Ways to degrade 5K footage IN camera
Posted 14 April 2012 - 12:41 PM
I'm shooting a commercial next week, and was just contacted by the director that he wants to "degrade" the 5K Epic footage in camera to make it feel rougher and less sharp, almost like 16mm film. Now, you ask, why don't we just shoot 16mm film? There are several reasons, some involving specialty body mounted camera rigs we are using, overcranking issues, and VFX to be done in post. So lets just assume the Epic is the way I must go.
I'm thinking lenses and filters will be my main tool to achieve the desired effect, but I also have some caveats on that end:
the filters must be available as screw ons - we need the camera to be as lightweight as possible and so a mattebox wont do.
The lenses must be relatively fast - we are shooting day into night using available light in an urban environment at night.
the lenses must be lightweight - for the same reasons we need screw on filters.
Lastly, during the day we need to be able to stop down a fair amount, as the shots call for a great amount of DOF. So finding old lenses (like the Super Baltars) and opening them up all the way to get flares and softness isn't really an option.
Any ideas? The director wants flares too, which would help degrade our images, but of course if we have to stop down our lens we are working against that idea....
Maybe I shoot at a high ISO and throw a ton of screw on ND's in front of it?
Put vaseline on an optical flat?
Any lenses that people love that could fit this job?
Posted 15 April 2012 - 07:41 AM
As for lenses, there's always the Russian Lomo lenses which creates a rich and characteristic vintage look.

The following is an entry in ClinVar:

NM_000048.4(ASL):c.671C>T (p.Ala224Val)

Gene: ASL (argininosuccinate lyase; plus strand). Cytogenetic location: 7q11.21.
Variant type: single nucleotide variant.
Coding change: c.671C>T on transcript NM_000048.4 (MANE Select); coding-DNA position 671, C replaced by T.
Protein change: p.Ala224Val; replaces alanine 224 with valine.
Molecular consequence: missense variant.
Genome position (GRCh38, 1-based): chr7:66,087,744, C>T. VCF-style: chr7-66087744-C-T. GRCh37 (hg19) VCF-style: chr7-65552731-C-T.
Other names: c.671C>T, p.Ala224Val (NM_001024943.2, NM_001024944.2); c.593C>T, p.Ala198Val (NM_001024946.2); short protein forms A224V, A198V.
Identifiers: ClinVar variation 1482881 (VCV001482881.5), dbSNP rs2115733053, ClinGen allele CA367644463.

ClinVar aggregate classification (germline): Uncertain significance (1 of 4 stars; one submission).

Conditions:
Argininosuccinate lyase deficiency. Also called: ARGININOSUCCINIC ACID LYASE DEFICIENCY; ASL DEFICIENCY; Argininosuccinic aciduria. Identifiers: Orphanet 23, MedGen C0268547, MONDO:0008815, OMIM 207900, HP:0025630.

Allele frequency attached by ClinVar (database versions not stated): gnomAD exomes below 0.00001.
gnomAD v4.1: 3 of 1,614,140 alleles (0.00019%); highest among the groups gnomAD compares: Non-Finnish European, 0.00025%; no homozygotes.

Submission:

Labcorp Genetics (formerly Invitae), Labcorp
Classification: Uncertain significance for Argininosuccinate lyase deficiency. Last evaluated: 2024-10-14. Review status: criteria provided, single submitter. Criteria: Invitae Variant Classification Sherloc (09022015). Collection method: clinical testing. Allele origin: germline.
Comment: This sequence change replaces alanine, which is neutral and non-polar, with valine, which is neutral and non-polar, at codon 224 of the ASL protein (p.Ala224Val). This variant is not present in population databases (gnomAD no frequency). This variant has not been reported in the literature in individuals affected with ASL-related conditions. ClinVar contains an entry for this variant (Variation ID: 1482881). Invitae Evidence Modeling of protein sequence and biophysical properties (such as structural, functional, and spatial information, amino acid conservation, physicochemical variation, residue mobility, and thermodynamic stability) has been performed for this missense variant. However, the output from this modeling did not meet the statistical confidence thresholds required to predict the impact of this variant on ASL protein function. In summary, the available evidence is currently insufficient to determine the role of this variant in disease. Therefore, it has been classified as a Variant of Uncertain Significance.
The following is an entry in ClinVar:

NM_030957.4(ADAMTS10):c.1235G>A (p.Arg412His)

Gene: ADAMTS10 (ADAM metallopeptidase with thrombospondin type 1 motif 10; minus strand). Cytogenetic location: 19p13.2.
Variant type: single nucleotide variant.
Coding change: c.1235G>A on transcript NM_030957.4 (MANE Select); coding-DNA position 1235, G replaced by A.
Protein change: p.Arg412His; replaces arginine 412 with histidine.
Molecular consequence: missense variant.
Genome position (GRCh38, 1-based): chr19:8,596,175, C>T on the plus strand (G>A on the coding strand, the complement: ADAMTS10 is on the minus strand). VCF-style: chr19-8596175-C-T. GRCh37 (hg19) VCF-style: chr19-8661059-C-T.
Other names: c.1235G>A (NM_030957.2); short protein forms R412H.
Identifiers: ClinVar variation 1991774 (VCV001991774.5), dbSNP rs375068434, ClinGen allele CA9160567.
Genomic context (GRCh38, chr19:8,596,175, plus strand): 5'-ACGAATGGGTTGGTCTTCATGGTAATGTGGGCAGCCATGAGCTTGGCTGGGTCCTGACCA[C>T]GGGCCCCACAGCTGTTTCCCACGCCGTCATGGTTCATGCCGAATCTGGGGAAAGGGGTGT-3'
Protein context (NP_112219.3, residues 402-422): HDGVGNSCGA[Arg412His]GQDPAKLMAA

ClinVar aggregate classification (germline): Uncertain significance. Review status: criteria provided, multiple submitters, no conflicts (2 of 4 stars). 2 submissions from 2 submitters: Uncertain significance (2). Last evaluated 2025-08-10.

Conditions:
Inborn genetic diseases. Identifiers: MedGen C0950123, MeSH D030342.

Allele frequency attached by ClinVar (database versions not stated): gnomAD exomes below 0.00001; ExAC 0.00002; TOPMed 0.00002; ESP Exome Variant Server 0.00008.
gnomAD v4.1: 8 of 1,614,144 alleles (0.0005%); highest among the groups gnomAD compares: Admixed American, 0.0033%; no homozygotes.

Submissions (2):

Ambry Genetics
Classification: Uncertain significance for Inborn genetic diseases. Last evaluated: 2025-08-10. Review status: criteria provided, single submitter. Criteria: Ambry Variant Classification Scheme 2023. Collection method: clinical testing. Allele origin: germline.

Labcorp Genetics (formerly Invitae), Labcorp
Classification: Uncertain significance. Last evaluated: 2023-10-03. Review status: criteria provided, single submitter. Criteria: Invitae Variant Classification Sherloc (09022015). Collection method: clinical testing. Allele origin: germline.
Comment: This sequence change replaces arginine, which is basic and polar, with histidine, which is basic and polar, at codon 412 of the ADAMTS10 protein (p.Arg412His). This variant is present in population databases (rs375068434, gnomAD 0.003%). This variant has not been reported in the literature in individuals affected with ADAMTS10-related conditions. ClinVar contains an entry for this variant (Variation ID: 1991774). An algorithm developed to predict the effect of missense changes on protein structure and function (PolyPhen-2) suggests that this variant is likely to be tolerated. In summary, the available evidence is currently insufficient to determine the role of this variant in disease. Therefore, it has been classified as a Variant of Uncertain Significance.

Posted 15 April 2012 - 08:47 AM
if you need high quality 5K images for your post work-flow, ect, then wouldn't it make sense NOT to do it in camera? If that's the big hold-back for going with 16mm ect, then you'd want high quality in camera looks; without too much degrading going on, and I"d leave all the "finessing," for post, in this case-- though I do love doing things in camera-- in order to make sure the VFX work goes smoothly.
Now; if you still want to try it; then yes, Lomo lenses can look "older," as can K35s. Problem with the Lomos is that I don't think they have a screw-able front, and i'm not sure about the K35s either.
You can tape filters onto the front of the lenses; lord knows I've done that before.
Also instead of using glass filters; perhaps look into Geletin from Kodak/Lee/Formatt and scratch em up with some steel wool?
I've also used Cd/DVD jewel cases and xacto knives to cut nd scratch and scrape ect to really gunk up images.
Posted 23 April 2012 - 10:01 AM
Also, I'd consider shooting in 2k mode - the cropped sensor is going to help match the field of view of 16mm. A 35mm size sensor - looks like a 35mm size sensor, in terms of depth of field and the way len's behave. The other advantage of the cropped sensor would automatically make the footage softer and would make it easier to achive deeper focus.
Then maybe look at using 16mm lens, since I belive they would cover the 2k part of sensor.
Posted 23 April 2012 - 11:36 AM
Posted 30 April 2012 - 11:17 PM